4. totaling over 100,000 words.
I'm almost afraid to ask how many more than 100,000 words it is. And middle grade (children) don't read books of this length.

5. will be sent to a publisher soon.
This is the one that left me rolling on the floor howling. A publisher? Like a specific one, or just maybe a Random House? Either you have a contract with a publisher (in which case it's THE publisher) or you are sending the book on submission in which case it's not going to be published in January 2016 unless you man you're being "published" by SmashWords.

6. we are seeking to schedule a tour early.
I didn't get up off the floor for this one. It's 11/17/15. That's TEN weeks from the END of January 2016. In other words, this isn't early. This is already too late!

Blog tours are planned MONTHS ahead of pub date, and solicitations are sent 3-4 months ahead of pub date; even earlier if the blog is a busy one.

7. exclusive Illustrations done specifically for the novel
as opposed to illustrations stolen from google images?

8. All tour participants will receive an entry to win a hard copy of the book after publication.

Clearly no one mentioned to this "literary agent" that when you promote a book, it's common practice to send a finished copy of the book to blog reviewers unless they've asked specifically not to get one. You don't have to "win one." It's not a prize.

9. follow up interview the author if so desired, swag items, and $25 dollar gift card to Amazon.
Again, this poor soul has the idea that you have to "win" a follow up interview. I can tell you that if a blogger wants to interview one of my guyz twice, I'll happily make that happen. We're glad of the eyeballs; we're thrilled with readers and fans helping get the word out.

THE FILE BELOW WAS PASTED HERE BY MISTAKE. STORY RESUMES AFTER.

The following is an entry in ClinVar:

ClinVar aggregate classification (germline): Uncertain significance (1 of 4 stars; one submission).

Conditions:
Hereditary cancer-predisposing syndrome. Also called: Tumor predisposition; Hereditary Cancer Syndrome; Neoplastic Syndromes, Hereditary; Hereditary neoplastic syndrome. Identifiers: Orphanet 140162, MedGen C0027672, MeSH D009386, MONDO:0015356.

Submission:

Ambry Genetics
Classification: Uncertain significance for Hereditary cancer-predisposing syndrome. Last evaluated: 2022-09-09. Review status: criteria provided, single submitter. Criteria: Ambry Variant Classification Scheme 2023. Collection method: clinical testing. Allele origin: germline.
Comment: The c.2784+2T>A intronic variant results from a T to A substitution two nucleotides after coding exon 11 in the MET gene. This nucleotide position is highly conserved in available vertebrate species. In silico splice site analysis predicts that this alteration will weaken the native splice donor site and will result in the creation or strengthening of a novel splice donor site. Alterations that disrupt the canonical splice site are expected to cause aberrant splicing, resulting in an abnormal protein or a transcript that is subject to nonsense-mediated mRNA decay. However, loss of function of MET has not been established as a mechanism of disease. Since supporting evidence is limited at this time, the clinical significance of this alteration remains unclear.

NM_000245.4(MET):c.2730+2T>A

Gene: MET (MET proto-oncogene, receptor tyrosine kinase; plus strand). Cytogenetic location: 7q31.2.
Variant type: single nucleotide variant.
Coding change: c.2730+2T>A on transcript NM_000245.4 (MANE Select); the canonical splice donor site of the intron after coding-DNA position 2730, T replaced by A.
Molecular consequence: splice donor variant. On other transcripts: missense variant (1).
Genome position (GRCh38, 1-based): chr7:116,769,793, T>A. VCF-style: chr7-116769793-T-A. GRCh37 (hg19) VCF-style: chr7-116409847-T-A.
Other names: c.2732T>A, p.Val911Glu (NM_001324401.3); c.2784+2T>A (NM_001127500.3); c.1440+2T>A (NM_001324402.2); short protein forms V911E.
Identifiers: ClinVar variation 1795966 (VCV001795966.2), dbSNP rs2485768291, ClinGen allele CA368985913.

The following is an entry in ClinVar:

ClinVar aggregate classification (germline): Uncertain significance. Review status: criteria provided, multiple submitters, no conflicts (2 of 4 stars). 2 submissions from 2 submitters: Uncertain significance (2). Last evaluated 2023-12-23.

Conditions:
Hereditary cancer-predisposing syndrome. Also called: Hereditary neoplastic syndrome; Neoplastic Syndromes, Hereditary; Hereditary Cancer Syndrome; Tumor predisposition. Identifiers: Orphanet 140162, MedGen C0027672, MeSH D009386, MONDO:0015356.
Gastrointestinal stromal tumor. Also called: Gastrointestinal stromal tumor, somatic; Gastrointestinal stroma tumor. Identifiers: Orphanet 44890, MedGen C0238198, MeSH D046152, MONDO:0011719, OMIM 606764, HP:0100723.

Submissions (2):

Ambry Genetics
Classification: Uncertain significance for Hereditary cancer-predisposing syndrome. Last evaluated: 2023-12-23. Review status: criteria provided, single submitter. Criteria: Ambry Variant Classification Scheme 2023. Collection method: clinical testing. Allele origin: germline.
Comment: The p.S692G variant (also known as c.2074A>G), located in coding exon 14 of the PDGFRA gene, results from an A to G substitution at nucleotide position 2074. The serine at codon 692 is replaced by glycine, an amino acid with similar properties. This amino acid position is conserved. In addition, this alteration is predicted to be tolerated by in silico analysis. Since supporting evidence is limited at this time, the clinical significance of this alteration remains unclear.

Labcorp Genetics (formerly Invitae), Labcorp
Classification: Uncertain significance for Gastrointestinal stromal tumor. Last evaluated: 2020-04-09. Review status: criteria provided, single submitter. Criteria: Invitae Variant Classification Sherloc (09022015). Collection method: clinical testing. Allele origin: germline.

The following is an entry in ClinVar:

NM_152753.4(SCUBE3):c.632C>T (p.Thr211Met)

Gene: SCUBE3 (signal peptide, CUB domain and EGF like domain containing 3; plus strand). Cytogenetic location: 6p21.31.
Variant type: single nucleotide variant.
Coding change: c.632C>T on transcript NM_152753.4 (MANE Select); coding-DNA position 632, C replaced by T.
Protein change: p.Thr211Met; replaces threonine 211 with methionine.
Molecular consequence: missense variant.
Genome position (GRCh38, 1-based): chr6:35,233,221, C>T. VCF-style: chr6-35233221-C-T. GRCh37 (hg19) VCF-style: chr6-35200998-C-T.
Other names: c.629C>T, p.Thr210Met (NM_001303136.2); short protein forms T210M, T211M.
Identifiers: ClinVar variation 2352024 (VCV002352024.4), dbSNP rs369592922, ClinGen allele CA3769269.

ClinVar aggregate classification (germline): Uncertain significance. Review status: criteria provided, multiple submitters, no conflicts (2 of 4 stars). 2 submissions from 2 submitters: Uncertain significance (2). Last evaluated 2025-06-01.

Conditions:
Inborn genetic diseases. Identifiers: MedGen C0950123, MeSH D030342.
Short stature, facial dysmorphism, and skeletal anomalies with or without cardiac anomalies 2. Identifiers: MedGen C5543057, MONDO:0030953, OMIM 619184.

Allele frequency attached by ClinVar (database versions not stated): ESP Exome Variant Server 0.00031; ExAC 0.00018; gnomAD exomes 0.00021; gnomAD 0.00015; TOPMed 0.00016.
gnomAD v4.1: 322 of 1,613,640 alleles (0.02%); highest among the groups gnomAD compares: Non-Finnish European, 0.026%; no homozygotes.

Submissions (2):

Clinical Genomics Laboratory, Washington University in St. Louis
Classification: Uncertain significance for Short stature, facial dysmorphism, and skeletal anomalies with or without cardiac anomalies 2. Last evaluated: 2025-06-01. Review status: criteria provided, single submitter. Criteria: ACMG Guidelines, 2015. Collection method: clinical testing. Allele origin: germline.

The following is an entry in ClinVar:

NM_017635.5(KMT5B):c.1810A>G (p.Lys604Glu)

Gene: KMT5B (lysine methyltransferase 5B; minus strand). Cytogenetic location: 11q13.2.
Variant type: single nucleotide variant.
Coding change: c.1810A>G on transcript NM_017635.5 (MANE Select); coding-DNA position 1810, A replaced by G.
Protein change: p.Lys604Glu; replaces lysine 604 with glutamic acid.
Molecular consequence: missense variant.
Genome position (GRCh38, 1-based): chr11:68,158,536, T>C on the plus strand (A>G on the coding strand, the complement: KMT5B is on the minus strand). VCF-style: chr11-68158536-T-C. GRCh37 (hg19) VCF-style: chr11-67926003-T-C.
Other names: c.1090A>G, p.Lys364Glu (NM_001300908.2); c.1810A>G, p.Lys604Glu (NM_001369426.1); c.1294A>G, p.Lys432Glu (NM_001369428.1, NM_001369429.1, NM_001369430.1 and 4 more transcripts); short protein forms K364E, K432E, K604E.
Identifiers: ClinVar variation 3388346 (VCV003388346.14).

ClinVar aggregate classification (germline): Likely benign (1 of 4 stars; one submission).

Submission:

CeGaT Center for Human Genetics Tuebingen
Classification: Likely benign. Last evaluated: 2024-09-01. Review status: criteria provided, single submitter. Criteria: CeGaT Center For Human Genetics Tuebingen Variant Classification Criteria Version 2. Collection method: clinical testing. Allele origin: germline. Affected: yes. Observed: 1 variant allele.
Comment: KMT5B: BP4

And don't get me started on "swag items" particularly unspecified ones. Unless the author is really well known, swag isn't quite the compelling thing you wish it were.

and the real problem: this pitch REQUIRES that any blogger talking about the book reveal the possibility of monetary compensation.

Thus: "I reviewed this book and the publisher/author/agent has offered me a chance to win an Amazon Gift Card for doing so."  Right there, you've damaged BEYOND REPAIR any kind of chance for effective publicity.

You don't buy publicity. You buy MARKETING.

10. The top five tour participants with the most traffic to the tour post will be entered into a giveaway to receive a SIGNED copy of the novel after publication
oh wow, the books you send to the guys in #9 won't be signed? That's really really funny. Again, this is just textbook clueless. This isn't even thinking about the process.

11. exclusive opportunities for ARCs by [author name redacted]. 
I'm really hoping this is a second author, not the same one we've been talking about. And again, the idea that you have to "win" a chance to get a book is ludicrous.

12. All participants, if they so desired, will be featured on the Facebook page for the author and other platforms

Because of course, we're not already going to be linking to the posts! This isn't a benefit to the blogger! This is just trying to build buzz for the author. This demonstrates a COMPLETE lack of understanding of how promotions work.

Can you imagine saying to The New York Times: hey, if you interview me, we'll feature you on our Facebook page?

(13) The biggest error of all.